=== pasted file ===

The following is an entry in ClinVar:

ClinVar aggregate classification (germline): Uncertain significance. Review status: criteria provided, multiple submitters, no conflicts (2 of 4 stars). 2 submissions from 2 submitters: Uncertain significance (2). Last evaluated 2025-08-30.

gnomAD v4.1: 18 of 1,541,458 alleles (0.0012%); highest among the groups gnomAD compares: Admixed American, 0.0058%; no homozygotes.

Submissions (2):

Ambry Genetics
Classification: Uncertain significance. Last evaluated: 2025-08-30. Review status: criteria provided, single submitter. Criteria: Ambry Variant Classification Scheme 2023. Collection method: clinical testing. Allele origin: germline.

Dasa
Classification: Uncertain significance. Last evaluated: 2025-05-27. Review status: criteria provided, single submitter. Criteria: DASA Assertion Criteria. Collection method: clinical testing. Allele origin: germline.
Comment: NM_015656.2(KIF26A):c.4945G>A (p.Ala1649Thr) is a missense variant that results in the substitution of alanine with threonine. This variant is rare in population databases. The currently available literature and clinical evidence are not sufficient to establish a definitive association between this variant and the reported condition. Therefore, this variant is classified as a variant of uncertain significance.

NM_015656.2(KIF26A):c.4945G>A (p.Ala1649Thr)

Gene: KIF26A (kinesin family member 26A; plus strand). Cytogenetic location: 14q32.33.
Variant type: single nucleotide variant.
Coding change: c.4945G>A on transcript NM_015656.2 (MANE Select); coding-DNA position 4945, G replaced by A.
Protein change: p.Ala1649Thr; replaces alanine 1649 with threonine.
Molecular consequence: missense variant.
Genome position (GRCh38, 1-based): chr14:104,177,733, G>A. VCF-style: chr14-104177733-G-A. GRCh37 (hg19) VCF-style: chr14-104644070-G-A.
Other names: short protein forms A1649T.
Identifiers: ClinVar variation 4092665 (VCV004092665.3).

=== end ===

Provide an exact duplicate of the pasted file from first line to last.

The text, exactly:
The following is an entry in ClinVar:

ClinVar aggregate classification (germline): Uncertain significance. Review status: criteria provided, multiple submitters, no conflicts (2 of 4 stars). 2 submissions from 2 submitters: Uncertain significance (2). Last evaluated 2025-08-30.

gnomAD v4.1: 18 of 1,541,458 alleles (0.0012%); highest among the groups gnomAD compares: Admixed American, 0.0058%; no homozygotes.

Submissions (2):

Ambry Genetics
Classification: Uncertain significance. Last evaluated: 2025-08-30. Review status: criteria provided, single submitter. Criteria: Ambry Variant Classification Scheme 2023. Collection method: clinical testing. Allele origin: germline.

Dasa
Classification: Uncertain significance. Last evaluated: 2025-05-27. Review status: criteria provided, single submitter. Criteria: DASA Assertion Criteria. Collection method: clinical testing. Allele origin: germline.
Comment: NM_015656.2(KIF26A):c.4945G>A (p.Ala1649Thr) is a missense variant that results in the substitution of alanine with threonine. This variant is rare in population databases. The currently available literature and clinical evidence are not sufficient to establish a definitive association between this variant and the reported condition. Therefore, this variant is classified as a variant of uncertain significance.

NM_015656.2(KIF26A):c.4945G>A (p.Ala1649Thr)

Gene: KIF26A (kinesin family member 26A; plus strand). Cytogenetic location: 14q32.33.
Variant type: single nucleotide variant.
Coding change: c.4945G>A on transcript NM_015656.2 (MANE Select); coding-DNA position 4945, G replaced by A.
Protein change: p.Ala1649Thr; replaces alanine 1649 with threonine.
Molecular consequence: missense variant.
Genome position (GRCh38, 1-based): chr14:104,177,733, G>A. VCF-style: chr14-104177733-G-A. GRCh37 (hg19) VCF-style: chr14-104644070-G-A.
Other names: short protein forms A1649T.
Identifiers: ClinVar variation 4092665 (VCV004092665.3).